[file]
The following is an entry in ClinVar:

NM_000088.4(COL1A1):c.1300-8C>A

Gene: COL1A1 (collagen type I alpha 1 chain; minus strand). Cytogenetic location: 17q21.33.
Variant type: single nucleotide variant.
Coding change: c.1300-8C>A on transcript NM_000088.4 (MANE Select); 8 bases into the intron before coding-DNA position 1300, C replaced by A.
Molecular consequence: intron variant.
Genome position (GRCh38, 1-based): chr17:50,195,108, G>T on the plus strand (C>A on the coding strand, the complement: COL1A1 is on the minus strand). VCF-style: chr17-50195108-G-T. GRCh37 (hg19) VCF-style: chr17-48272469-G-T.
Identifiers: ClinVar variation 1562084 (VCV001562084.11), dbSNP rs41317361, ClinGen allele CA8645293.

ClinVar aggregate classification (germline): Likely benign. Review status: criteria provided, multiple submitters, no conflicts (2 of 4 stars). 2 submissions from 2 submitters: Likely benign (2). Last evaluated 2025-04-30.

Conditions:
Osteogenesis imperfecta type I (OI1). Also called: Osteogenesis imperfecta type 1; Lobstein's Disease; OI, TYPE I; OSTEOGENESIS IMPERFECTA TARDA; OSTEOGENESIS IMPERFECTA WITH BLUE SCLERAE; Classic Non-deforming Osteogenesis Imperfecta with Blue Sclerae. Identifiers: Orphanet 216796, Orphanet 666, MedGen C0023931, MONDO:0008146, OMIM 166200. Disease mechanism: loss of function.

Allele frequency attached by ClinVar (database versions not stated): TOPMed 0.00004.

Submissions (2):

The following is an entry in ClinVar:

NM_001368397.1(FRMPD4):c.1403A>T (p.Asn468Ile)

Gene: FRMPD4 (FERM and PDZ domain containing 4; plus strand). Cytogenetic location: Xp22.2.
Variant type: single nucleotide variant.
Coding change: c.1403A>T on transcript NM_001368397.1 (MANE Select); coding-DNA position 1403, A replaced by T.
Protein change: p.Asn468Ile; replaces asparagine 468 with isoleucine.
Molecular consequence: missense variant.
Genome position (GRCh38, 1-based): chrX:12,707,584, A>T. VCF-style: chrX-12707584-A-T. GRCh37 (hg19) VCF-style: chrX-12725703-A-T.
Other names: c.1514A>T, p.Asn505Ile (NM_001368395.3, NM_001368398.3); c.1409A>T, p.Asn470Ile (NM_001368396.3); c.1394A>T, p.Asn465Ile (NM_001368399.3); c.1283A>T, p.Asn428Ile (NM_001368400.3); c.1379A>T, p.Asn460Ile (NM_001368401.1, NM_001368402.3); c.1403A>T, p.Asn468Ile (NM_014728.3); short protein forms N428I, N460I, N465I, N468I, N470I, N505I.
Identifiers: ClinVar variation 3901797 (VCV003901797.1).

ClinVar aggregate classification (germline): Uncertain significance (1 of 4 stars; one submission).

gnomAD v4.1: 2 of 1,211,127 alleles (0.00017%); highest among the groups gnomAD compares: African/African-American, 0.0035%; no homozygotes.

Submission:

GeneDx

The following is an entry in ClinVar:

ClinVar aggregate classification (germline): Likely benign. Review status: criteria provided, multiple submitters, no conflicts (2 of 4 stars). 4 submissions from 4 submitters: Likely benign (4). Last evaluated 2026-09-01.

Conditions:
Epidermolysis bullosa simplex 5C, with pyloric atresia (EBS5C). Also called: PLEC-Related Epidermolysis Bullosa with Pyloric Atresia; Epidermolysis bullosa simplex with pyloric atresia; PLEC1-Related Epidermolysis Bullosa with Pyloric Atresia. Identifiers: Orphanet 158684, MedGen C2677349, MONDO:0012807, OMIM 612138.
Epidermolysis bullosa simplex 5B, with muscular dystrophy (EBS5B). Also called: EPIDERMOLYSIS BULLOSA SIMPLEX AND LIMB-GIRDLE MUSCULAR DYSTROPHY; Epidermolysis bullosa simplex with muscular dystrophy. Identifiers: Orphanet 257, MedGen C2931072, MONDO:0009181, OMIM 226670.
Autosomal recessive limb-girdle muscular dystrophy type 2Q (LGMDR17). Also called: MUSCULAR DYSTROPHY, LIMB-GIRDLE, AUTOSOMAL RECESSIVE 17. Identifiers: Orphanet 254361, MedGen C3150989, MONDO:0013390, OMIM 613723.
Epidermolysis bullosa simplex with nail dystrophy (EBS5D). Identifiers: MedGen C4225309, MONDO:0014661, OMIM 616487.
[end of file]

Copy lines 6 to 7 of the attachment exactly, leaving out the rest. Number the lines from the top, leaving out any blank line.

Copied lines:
Molecular consequence: intron variant.
Genome position (GRCh38, 1-based): chr17:50,195,108, G>T on the plus strand (C>A on the coding strand, the complement: COL1A1 is on the minus strand). VCF-style: chr17-50195108-G-T. GRCh37 (hg19) VCF-style: chr17-48272469-G-T.